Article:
Strategies to mitigate the impact of commodity price swings and fluctuations in the cost and availability of key ingredients will become more critical as price elasticity shifts. Restaurants able to adjust menu offerings, better manage inventory or access alternative sources in order to avoid passing price increases on to customers will be positioned to thrive. Larger operators and those with deep pockets will also have an edge. “In tough times like these, things like scale and liquidity matter,” says O’Hara. “Chains can combat these multiple forces much more easily than independents, and having stronger cash reserves provides more buying clout with suppliers.”
That bigger-is-better stable operating environment sets the stage for an increase in M&A activity in the restaurant sector. A few large deals, including household-name chains being bought by both private equity and larger restaurant sector operators, have already been announced.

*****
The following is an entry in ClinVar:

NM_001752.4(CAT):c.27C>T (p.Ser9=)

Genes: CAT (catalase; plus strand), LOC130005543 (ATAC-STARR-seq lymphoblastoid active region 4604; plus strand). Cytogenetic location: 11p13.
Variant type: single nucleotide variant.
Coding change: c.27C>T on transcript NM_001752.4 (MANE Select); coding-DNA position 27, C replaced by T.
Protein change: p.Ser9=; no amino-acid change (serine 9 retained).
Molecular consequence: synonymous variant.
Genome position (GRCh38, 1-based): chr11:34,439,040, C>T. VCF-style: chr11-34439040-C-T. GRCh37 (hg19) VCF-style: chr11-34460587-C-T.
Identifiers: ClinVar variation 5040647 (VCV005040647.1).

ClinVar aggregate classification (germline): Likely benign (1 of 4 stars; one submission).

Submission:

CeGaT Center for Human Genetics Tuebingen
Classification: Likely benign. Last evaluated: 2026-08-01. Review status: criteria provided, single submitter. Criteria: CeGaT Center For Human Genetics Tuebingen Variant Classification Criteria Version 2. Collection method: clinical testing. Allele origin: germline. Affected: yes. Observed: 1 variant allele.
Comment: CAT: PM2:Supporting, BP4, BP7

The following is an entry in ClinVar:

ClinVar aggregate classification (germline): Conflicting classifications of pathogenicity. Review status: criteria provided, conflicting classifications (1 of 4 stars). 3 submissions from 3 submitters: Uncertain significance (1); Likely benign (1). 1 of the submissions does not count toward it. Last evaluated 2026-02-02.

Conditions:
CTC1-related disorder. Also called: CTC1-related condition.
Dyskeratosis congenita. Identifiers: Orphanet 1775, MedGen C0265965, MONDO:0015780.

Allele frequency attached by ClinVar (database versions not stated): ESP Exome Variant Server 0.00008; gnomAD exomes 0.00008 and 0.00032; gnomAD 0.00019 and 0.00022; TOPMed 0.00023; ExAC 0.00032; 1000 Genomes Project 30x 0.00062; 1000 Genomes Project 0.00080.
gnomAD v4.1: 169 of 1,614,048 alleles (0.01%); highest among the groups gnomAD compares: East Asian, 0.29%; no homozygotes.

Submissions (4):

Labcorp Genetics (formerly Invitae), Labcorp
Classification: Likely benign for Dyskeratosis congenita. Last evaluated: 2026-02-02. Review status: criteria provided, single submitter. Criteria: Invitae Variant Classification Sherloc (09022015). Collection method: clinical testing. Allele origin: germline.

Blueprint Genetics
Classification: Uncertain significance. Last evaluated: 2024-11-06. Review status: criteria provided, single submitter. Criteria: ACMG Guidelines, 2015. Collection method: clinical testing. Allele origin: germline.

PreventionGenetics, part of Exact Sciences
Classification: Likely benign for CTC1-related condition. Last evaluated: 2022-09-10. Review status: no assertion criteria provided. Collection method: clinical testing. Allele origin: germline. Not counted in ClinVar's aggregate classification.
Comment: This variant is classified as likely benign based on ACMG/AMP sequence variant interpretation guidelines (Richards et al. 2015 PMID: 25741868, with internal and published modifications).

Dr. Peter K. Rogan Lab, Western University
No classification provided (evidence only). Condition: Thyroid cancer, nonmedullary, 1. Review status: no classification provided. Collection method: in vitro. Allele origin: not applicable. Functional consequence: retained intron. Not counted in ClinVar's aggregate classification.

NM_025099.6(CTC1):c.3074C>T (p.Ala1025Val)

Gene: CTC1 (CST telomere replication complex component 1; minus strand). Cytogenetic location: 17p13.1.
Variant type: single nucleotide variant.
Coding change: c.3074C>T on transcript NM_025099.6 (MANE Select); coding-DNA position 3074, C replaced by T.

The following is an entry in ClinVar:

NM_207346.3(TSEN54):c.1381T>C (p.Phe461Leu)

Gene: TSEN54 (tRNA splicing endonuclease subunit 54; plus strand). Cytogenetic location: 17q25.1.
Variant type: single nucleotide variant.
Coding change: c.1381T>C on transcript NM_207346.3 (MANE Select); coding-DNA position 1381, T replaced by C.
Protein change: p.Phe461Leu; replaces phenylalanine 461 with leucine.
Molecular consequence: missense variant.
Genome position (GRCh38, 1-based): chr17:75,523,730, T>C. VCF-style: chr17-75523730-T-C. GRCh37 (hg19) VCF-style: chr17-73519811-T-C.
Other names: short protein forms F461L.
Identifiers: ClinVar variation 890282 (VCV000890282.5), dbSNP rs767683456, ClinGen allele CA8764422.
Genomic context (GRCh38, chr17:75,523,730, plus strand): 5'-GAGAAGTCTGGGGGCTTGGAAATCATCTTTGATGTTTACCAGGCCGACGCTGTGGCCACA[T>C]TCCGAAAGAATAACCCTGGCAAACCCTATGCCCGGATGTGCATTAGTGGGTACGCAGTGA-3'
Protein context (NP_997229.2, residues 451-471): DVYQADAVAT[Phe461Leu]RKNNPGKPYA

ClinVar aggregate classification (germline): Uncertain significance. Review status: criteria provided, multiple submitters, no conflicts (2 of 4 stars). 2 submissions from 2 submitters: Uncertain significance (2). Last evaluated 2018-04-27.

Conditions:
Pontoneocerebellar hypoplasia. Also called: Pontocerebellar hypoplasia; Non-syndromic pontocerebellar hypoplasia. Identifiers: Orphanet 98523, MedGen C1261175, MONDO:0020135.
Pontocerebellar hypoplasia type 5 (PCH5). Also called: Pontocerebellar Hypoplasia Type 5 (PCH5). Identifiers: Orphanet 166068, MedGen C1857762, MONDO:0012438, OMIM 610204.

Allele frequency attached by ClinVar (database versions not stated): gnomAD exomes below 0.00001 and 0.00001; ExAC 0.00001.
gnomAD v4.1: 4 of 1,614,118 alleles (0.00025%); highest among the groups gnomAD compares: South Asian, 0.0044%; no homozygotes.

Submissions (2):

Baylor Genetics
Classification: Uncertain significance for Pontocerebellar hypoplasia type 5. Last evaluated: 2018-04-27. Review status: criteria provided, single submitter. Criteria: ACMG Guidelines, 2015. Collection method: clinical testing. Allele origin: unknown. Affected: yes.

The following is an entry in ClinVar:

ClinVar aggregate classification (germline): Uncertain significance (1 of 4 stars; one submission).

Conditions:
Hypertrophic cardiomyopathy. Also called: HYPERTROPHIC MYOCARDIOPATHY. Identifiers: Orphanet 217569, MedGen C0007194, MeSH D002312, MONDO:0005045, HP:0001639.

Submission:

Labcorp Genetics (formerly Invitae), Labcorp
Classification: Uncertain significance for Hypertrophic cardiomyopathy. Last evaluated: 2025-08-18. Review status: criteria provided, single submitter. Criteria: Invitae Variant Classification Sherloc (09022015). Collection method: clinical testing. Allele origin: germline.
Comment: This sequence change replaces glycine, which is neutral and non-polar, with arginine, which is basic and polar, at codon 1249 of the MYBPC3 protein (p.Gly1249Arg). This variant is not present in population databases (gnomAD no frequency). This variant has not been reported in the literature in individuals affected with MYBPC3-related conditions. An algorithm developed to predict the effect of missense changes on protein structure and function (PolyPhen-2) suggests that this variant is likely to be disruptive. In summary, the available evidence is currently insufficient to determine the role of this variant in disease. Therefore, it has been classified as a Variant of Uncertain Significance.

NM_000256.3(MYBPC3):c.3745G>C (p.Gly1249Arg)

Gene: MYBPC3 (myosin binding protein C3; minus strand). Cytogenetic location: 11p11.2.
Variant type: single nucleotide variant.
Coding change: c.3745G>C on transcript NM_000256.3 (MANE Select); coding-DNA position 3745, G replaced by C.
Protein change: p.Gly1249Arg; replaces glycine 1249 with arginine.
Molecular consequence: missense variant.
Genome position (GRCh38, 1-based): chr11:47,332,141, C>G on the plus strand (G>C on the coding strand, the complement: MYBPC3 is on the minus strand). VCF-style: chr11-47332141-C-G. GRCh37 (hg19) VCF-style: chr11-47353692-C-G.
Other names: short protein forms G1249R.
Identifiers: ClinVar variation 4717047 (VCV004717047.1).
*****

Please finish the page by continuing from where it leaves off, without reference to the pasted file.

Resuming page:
After a year-long drought, the restaurant-equity market is showing signs of a healthy rebound. Mediterranean restaurant chain Cava debuted on the New York Stock Exchange in June 2023, valued at $4.8 billion, becoming one of the top-performing IPOs for companies valued above $500 million.4 Meanwhile, in mid-September, Dutch Bros. raised $300 million in a primary offering that was substantially oversubscribed.5 Both deals capture the appetite for restaurant issuances: Consumer demand for great brands and products remains healthy, but investors hunger the most for strong balance sheets, particularly in the equity market.
“We think a lot of assets will come to market in the beginning of the new year,” says Matthews. “There’s pent-up demand on the buy side from institutional investors and on the sell side from operators interested in an exit, both of whom have been holding out for a better deal-making environment.”